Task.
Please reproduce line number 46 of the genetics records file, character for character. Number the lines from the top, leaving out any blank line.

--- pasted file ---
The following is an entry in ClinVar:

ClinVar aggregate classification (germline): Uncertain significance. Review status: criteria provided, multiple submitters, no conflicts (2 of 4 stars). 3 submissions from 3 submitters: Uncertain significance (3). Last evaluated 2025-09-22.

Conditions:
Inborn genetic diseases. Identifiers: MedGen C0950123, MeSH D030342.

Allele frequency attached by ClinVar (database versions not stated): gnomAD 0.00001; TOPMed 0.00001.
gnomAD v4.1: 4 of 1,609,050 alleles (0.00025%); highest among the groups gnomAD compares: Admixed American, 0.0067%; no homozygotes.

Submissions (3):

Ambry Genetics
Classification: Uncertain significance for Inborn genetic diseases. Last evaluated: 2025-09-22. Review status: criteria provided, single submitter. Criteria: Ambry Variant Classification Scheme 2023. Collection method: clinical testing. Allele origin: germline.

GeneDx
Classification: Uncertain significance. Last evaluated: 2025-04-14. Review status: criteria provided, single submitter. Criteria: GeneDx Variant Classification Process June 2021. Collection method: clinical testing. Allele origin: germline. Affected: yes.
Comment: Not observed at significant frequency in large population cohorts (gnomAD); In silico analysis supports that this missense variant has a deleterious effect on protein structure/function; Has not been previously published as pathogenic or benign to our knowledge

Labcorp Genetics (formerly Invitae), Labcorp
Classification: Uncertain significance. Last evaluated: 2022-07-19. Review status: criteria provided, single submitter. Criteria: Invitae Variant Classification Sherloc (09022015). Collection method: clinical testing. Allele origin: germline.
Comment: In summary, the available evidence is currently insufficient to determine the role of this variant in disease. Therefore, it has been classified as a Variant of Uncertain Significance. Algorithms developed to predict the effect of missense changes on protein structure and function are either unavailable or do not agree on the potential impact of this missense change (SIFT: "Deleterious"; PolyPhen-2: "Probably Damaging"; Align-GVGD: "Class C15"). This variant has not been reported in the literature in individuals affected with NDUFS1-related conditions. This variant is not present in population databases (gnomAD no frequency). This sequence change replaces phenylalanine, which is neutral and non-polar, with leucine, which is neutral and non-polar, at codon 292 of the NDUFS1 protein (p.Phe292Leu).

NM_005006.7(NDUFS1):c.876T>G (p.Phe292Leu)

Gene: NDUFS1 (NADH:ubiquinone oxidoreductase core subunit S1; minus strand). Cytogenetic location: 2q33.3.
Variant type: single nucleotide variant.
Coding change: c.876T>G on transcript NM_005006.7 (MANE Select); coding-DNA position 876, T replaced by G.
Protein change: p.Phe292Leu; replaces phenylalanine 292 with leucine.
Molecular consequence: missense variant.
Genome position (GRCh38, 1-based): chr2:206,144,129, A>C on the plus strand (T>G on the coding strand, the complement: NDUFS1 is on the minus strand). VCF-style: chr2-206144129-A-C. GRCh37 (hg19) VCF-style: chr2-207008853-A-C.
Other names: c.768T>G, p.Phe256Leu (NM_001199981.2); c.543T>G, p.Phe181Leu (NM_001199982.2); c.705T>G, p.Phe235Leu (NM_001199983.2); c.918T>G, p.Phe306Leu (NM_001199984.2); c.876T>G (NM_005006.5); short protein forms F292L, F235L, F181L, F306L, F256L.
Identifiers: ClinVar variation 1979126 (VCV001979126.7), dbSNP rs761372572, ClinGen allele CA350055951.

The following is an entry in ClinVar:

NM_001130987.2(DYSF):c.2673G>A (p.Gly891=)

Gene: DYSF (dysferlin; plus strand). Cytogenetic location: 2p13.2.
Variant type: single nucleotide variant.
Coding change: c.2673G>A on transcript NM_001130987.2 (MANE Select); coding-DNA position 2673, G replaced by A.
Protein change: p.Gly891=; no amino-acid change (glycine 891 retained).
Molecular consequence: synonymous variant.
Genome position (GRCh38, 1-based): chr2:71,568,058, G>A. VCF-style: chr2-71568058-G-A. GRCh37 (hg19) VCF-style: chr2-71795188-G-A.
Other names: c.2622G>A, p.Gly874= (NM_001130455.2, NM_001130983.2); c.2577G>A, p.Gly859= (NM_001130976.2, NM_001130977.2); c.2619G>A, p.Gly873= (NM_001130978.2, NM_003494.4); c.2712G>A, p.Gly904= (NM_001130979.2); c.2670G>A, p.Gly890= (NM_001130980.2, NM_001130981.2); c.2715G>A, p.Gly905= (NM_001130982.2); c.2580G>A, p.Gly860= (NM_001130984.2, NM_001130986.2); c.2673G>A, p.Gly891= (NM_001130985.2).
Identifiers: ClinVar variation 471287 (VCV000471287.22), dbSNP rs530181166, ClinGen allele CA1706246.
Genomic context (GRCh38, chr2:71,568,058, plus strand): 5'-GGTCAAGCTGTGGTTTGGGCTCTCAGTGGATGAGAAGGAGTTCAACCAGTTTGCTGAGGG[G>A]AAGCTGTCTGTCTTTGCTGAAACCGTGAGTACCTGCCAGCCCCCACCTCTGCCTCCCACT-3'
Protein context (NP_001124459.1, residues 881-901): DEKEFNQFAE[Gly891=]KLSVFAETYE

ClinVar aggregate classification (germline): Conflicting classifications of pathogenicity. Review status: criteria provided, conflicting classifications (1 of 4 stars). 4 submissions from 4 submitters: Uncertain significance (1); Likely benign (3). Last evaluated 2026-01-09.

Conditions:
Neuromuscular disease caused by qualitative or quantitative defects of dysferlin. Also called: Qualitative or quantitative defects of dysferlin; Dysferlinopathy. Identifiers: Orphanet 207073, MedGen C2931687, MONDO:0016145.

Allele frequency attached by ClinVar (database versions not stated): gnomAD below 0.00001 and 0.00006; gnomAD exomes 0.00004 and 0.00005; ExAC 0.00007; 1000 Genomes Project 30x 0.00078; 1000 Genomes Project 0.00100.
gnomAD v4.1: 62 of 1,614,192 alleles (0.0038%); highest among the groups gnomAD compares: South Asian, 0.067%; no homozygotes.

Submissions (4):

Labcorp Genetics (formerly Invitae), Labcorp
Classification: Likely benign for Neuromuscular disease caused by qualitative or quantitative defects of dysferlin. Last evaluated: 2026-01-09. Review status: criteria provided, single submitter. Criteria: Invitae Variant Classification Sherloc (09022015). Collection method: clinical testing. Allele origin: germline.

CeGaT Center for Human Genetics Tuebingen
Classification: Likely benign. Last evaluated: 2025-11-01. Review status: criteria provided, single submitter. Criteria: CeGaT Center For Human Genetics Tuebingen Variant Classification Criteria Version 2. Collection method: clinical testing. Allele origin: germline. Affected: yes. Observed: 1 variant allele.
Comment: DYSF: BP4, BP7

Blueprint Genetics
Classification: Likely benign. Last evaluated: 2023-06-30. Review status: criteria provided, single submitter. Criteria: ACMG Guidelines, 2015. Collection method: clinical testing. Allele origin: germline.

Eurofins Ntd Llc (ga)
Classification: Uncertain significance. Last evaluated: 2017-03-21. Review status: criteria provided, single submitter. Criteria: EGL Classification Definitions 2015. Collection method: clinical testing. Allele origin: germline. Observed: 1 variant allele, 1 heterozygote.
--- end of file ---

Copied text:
Classification: Likely benign. Last evaluated: 2025-11-01. Review status: criteria provided, single submitter. Criteria: CeGaT Center For Human Genetics Tuebingen Variant Classification Criteria Version 2. Collection method: clinical testing. Allele origin: germline. Affected: yes. Observed: 1 variant allele.